Rievaulx Abbey: History & Short Films

Visitors today flock to the ruins of Rievaulx Abbey in their thousands. In 2016 English Heritage opened a new museum and visitor centre to cope with the influx of people arriving from across Yorkshire, the UK and overseas.

▶  Postcard from Rievaulx Abbey, Yorkshire | England Drone Footage is a quick, one-minute video from English Heritage. It shows the ruins of the Abbey which visitors today know and love.

The Founding Of Rievaulx Abbey

When Rievaulx was founded in 1132 by twelve monks from Clairvaux Abbey in France, it became the first Cistercian monastery in the north of England. They were looking for an isolated place in which to maintain a strict life of prayer and self-sufficiency. Helmsley’s remote location was ideal.

▶  A short video by Yorkshire’s Hidden History, A Day in the Life of a Medieval Cistercian Monk, focuses on the life of monks at Kirkstall Abbey about 50 miles from Rievaulx. But the Cistercian rules described there applies to both communities.

Work on the monastery buildings started in 1130 under the leadership of William I, the first abbot of Rievaulx. It took two years to complete. 

Expansion And Contraction Of Rievaulx Abbey

Under the second abbot of Rievaulx, Saint Aelred of Rievaulx, the number of buildings was greatly expanded as the community grew to some 140 monks and 500 lay brothers. Over time, the monastery became an Abbey and its agriculture-based businesses were very successful.

▶  In 2019, a parish priest from Western Massachusetts (Lenox), Michael Tuck, made a series of videos about his pilgrimage of holy places in England. In Pilgrimage – Saint Aelred of Rievaulx, he talks about the importance of Aelred to religion, literature, and history.

But by 1381 there were only fourteen choir monks, three lay brothers and the abbot left at Rievaulx. Fewer buildings were used too. Between debts for building costs, sheep scab (psoroptic mange), raiders from Scotland, and the decimation of available workers by the Black Death, the Abbey could no longer farm its own lands.

Meanwhile, the community abandoned the strict observance of Cistercian practices according to the Rule of Saint Benedict. Meals now included meat dishes and everyone had more private accommodation. The infirmary was even made over as the private household of the abbot.

The Dissolution Of Rievaulx Abbey

By 1538 Rievaulx Abbey had built itself back up to a community of 21 monks and 102 lay employees. 72 buildings were occupied, and the estate received an annual income of £351.

Part of the income came from the blast furnace at Laskill, which produced cast iron.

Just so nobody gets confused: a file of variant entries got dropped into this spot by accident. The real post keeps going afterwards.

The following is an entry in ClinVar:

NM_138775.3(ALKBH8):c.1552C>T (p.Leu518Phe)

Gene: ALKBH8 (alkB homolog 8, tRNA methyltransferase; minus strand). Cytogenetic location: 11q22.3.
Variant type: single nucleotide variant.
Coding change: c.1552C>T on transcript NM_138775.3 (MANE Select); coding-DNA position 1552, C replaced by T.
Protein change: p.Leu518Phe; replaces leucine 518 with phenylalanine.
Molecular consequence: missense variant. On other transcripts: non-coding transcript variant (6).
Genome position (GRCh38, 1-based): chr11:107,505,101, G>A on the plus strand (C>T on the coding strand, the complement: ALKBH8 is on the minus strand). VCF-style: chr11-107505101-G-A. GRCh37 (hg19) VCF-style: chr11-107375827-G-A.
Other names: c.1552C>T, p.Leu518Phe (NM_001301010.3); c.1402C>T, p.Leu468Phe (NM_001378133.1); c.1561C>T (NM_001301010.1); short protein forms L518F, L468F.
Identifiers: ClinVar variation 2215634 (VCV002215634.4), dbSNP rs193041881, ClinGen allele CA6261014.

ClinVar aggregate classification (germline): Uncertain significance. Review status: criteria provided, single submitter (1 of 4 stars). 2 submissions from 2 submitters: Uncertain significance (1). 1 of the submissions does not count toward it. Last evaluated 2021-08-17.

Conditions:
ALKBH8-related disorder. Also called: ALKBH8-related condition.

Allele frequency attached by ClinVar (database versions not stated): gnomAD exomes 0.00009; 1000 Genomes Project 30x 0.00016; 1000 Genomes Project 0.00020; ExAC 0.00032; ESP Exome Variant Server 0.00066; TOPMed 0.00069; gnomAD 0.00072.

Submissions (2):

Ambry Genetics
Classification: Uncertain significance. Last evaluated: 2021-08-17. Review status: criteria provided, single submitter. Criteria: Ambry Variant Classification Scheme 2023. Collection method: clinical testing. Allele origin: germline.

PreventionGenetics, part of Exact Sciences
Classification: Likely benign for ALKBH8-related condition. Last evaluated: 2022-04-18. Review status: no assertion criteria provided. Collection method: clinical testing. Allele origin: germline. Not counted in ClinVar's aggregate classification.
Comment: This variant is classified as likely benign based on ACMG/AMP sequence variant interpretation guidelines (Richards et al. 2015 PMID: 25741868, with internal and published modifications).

But Henry VIII’s dispute with the Roman Catholic Church over his divorce from his long-standing first wife Catherine of Aragon led to the creation of the Church of England.

Henry quickly ordered all Catholic establishments to be disbanded under the legal framework known as the Dissolution of the Monasteries. Subsequently, the Crown and English nobles were the main beneficiaries of these enforced closures.

▶  The Cambridge University student known online as History with Hilbert has compiled a ten-minute video explaining the Dissolution, called The Dissolution of the Monasteries.

Rievaulx Abbey closed in 1538. All valuables were removed, the community was dispersed, and the buildings made uninhabitable.

An Advisor to Henry VIII, the Earl of Rutland, was granted the ruins of Rievaulx Abbey and its valuable lands.

Rievaulx Terrace

Eventually the Rievaulx estate passed into the hands of the Duncombe family.

Thomas Duncombe III decided the best way to view his ruins of an ancient monastery was from a hilltop terrace complemented by two Grecian-style temples. Therefore, in the 1750s, Rievaulx Terrace was built.

Today, English Heritage maintains Rievaulx Abbey. Rievaulx Terrace is cared for by another national charity, the National Trust.

Baron Wilson Of Rievaulx

James Harold Wilson, known to the public as Harold Wilson, was a notable English politician of the 20th Century. He served as Prime Minister from 1964 to 1970 and again from 1974 to 1976.

When elected Members of Parliament no longer wish to represent their constituency in the House of Commons, they are usually offered a life peerage and membership of the House of Lords. 

Harold Wilson received life peerage in 1983. He had left his native Huddersfield, in the West Riding of Yorkshire, when he was a teenager. But Yorkshiremen are proud of their county of birth.

And so he became Baron Wilson of Rievalx until his death in 1995, aged 79, though he never lived there.

▶  You can see 2016 footage of Harold Wilson’s birthplace in a Huddersfield Terrace in the three-minute video Harold Wilson Centenary Day 2016, produced by Uni of Huddersfield Research News. It also reveals the ongoing relationship between the Yorkshire town of Huddersfield and the Wilson family.

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Thanks to Roger Thissen for the image at the top of this page.